Translation Services USA offers professional translation services for English to Creole and Creole to English language pairs. We also translate Creole to and from any other world language. We can translate into over 100 different languages. In fact, Translation Services USA is the only agency in the market which can fully translate Creole to literally any language in the world!
Our translation team consists of many expert and experienced Creole translators. Each translator specializes in a different field such as legal, financial, medical, and more.
Whether your Creole translation need is small or large, Translation Services USA is always there to assist you with your translation needs. Our Creole translation team has many experienced document translators who specialize in translating many different types of documents including birth and death certificates, marriage certificates and divorce decrees, diplomas and transcripts, and any other Creole document you may need translated.
We have excellent Creole software engineers and quality assurance editors who can localize any software product or website. We can professionally translate any Creole website, no matter if it is a static HTML website or an advanced Java/PHP/Perl driven website. In the age of globalization, you definitely would want to localize your website into the Creole language! It is a highly cost-effective investment and an easy way to expand your business!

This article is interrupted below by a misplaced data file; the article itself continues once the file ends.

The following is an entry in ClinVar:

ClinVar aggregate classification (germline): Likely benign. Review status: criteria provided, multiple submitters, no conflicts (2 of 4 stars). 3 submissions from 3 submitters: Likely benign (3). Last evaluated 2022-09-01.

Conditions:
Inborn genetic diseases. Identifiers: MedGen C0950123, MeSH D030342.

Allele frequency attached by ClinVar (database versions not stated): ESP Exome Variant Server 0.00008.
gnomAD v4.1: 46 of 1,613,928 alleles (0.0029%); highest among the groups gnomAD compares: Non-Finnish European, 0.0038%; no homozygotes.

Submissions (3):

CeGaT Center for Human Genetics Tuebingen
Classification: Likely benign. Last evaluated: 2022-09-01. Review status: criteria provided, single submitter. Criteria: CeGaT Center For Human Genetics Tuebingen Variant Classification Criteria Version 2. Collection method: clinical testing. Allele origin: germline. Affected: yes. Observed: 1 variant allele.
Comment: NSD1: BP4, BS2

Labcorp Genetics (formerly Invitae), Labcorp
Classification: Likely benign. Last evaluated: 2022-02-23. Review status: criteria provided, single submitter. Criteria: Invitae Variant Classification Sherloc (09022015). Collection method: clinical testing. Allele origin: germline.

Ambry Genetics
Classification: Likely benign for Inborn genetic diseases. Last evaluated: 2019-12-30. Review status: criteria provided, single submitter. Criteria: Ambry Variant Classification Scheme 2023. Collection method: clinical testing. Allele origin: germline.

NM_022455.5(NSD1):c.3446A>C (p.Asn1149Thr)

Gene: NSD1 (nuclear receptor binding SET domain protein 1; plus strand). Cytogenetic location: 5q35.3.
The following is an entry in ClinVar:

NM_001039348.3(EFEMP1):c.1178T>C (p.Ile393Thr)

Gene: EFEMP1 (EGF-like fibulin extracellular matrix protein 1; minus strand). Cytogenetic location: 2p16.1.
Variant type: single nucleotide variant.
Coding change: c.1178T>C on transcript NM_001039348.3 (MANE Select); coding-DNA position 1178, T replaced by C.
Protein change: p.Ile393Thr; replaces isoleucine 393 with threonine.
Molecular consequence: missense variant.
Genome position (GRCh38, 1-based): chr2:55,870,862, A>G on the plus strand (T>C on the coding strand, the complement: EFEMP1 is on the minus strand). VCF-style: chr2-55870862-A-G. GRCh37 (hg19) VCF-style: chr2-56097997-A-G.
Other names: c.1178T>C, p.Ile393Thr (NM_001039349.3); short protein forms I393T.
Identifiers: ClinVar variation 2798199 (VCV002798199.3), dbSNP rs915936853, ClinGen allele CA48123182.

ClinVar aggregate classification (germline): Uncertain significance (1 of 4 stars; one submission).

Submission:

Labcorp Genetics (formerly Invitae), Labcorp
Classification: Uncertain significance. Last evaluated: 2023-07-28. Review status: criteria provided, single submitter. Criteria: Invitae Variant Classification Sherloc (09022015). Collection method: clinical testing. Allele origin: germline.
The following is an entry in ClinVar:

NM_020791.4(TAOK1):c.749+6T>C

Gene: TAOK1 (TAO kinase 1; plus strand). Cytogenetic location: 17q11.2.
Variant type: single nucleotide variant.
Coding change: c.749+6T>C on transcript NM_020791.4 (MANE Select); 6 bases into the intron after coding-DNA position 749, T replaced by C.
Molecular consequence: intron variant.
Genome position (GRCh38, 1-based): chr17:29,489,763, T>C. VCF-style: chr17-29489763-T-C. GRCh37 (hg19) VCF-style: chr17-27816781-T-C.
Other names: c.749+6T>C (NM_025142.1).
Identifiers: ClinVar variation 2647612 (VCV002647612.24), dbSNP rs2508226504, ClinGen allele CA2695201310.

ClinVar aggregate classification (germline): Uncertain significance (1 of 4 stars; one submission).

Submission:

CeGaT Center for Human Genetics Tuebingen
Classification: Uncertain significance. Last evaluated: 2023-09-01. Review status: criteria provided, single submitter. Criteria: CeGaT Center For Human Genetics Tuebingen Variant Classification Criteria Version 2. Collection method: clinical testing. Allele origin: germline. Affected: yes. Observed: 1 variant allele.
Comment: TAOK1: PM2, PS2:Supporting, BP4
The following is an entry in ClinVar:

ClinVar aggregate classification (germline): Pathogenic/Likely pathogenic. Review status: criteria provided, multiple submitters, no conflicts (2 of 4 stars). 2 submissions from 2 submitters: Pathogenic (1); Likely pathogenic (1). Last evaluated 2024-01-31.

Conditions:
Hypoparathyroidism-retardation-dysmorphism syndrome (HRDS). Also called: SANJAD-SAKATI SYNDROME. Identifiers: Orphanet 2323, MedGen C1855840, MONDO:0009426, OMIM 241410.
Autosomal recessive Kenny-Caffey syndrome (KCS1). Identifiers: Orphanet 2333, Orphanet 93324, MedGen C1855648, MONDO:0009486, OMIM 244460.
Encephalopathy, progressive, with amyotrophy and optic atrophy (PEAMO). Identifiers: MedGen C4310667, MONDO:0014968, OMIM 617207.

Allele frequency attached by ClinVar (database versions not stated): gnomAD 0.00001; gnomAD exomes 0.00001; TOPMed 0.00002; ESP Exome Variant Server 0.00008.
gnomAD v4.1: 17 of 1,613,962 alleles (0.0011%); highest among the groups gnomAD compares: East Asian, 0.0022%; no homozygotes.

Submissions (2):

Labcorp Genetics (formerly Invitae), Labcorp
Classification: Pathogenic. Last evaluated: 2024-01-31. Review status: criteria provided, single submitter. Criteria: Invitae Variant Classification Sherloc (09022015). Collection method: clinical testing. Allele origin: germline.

We also offer services for Creole interpretation, voice-overs, transcriptions, and multilingual search engine optimization. No matter what your Creole translation needs are, Translation Services USA can provide for them.
Creole Language Facts:
A creole language, or just creole, is a well-defined and stable language that originated from a non-trivial combination of two or more languages, typically with many distinctive features that are not inherited from either parent. All creole languages evolved from pidgins, usually those that have become the native language of some community.
The term creole comes from Portuguese crioulo, via Spanish criollo and French créole. The Portuguese word crioulo is derived from the verb criar (to raise/to create), with a suffix of debated origin. The term was coined in the 16th century, during the great expansion in European maritime power and trade and the establishment of European colonies in Americas, in Africa, and along the coast of South and Southeast Asia up to the Philippines, China and Japan, and in Oceania.
The term "Creole" was originally applied to people born in the colonies, to distinguish them from the upper-class European-born immigrants. Originally, therefore, "Creole language" meant the speech of those Creole peoples.